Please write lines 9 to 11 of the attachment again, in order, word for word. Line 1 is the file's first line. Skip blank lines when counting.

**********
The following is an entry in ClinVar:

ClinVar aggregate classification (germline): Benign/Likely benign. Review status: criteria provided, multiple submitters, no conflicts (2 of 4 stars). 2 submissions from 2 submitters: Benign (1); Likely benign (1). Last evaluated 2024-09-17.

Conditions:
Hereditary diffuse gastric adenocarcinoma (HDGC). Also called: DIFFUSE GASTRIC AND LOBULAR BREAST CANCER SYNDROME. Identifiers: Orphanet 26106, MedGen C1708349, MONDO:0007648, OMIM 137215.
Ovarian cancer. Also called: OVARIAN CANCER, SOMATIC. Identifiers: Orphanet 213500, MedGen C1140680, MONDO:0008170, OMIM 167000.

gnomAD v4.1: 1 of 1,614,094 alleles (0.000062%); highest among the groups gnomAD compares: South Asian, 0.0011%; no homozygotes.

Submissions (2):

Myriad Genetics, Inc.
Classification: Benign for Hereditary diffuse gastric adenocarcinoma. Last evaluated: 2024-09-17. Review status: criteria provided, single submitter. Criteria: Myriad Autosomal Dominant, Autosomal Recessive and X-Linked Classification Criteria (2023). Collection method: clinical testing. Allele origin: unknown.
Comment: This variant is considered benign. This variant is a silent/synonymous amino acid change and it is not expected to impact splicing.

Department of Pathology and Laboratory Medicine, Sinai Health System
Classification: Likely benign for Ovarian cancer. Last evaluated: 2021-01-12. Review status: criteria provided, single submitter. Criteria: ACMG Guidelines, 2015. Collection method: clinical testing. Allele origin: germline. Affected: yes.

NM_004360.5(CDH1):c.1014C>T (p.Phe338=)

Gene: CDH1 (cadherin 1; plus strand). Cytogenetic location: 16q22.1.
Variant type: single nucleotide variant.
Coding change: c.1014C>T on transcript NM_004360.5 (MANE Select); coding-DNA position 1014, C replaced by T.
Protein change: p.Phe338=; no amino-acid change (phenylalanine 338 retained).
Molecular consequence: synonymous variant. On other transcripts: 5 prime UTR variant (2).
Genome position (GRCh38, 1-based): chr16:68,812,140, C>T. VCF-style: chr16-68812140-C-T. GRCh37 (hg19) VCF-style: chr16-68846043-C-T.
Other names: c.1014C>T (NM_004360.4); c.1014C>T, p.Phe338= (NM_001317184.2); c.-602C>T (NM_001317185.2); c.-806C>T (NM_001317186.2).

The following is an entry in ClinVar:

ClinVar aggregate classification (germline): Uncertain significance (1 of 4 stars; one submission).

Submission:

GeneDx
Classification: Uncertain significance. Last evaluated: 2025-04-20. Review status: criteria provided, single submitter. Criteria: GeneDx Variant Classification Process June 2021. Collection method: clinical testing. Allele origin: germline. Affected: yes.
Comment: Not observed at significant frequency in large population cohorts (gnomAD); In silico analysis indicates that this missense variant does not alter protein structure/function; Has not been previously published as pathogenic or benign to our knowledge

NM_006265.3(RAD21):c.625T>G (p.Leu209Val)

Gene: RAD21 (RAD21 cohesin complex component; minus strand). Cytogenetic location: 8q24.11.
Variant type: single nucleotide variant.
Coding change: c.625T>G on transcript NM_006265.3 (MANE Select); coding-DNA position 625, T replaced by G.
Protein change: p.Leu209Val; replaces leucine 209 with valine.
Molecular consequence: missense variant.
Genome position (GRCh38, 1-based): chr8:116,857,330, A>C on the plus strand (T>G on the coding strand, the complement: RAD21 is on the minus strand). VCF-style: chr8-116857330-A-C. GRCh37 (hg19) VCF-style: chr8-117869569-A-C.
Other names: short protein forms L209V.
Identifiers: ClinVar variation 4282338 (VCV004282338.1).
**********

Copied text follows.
Classification: Benign for Hereditary diffuse gastric adenocarcinoma. Last evaluated: 2024-09-17. Review status: criteria provided, single submitter. Criteria: Myriad Autosomal Dominant, Autosomal Recessive and X-Linked Classification Criteria (2023). Collection method: clinical testing. Allele origin: unknown.
Comment: This variant is considered benign. This variant is a silent/synonymous amino acid change and it is not expected to impact splicing.

Department of Pathology and Laboratory Medicine, Sinai Health System